Should We Add Daptomycin to β-Lactams in the Initial Treatment of Methicillin-susceptible S. aureus Bacteremia?

Content from Dr. Razan El Ramahi, originally posted in IDSA journal club

Despite the availability of active antibiotics to treat Staphylococcus aureus bacteremia (SAB), controversy still exists regarding the optimal antibiotic strategy and whether combination antibiotics improve outcomes. In small clinical studies, a possible benefit was observed by adding daptomycin to β-lactams in the treatment of SAB. However, the numbers of methicillin-susceptible S. aureus (MSSA) cases in these studies, published in Antimicrobial Agents and Chemotherapy and Clinical Therapeutics, respectively, were small.

In a larger cohort, recently reported in Clinical Infectious Diseases, Grillo et al. retrospectively reviewed adult MSSA cases at a single tertiary hospital to examine the impact of combining β-lactam therapy with daptomycin (BL/D-C) on mortality compared to β-lactam monotherapy (BL-M). BL/D-C therapy had to be administered for ≥ 72 hours in the first 4 days of treatment. Among 350 cases of MSSA bacteremia, 136 (38.8 percent) received BL/D-C and the rest received BL-M. Patients in the BL/D-C group were more likely to have endocarditis, more severe disease, and persistent bacteremia. Despite those differences, there was no significant difference found in 7-, 30- and 90-day mortality between the two groups. After propensity score matching, the difference in mortality remained non-significant. Subanalysis of patients with high-risk sources (endocarditis and unknown) also did not show significant difference in mortality between those who received BL/D-C or BL-M.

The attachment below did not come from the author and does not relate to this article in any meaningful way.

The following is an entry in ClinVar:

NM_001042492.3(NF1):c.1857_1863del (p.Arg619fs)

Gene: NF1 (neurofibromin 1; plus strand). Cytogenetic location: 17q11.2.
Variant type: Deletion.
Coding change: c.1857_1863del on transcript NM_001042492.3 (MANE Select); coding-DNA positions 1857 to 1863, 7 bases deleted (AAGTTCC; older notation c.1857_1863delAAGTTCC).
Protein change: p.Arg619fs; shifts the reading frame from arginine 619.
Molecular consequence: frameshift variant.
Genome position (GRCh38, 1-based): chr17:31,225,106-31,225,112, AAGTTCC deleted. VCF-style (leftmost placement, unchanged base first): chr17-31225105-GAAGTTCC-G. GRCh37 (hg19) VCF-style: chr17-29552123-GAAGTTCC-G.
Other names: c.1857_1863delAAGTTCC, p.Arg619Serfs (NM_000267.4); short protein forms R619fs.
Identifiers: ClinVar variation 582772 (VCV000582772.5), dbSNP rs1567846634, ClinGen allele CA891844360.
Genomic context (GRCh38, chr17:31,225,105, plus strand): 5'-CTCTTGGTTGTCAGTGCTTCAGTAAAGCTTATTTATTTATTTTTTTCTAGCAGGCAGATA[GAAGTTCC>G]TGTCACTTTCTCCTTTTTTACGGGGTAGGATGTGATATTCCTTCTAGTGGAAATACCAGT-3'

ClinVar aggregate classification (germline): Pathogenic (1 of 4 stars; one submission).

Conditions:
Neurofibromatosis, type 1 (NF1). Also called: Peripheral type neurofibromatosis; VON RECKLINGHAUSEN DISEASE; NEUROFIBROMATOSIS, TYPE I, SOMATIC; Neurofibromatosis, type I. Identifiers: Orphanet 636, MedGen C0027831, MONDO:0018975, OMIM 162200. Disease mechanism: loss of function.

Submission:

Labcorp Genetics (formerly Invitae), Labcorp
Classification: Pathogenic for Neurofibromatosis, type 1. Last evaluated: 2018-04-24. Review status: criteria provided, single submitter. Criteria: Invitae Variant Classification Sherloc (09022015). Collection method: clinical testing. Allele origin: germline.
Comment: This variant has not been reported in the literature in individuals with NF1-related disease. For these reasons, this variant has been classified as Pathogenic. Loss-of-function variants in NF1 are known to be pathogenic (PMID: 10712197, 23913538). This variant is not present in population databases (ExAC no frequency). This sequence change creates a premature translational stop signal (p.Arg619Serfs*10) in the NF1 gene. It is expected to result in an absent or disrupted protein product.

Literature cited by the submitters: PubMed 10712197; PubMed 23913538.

In this relatively larger cohort of patients with MSSA bacteremia, combination therapy with daptomycin and anti-staphylococcal BL failed to show survival benefit compared to BL monotherapy. Although it had a retrospective design, propensity score matching was used to try to minimize selection bias. The study results highlight that, in addition to appropriate empiric therapy, mortality in SAB is also driven by other factors such as severe disease, host comorbidities, and adequacy of identifying and controlling the source. A randomized controlled trial is underway in which the effects of adding daptomycin to β-lactams in MSSA bacteremia are being studied.

(Grillo et al. Clin Infect Dis. 2019;69(9):1480–1488.)


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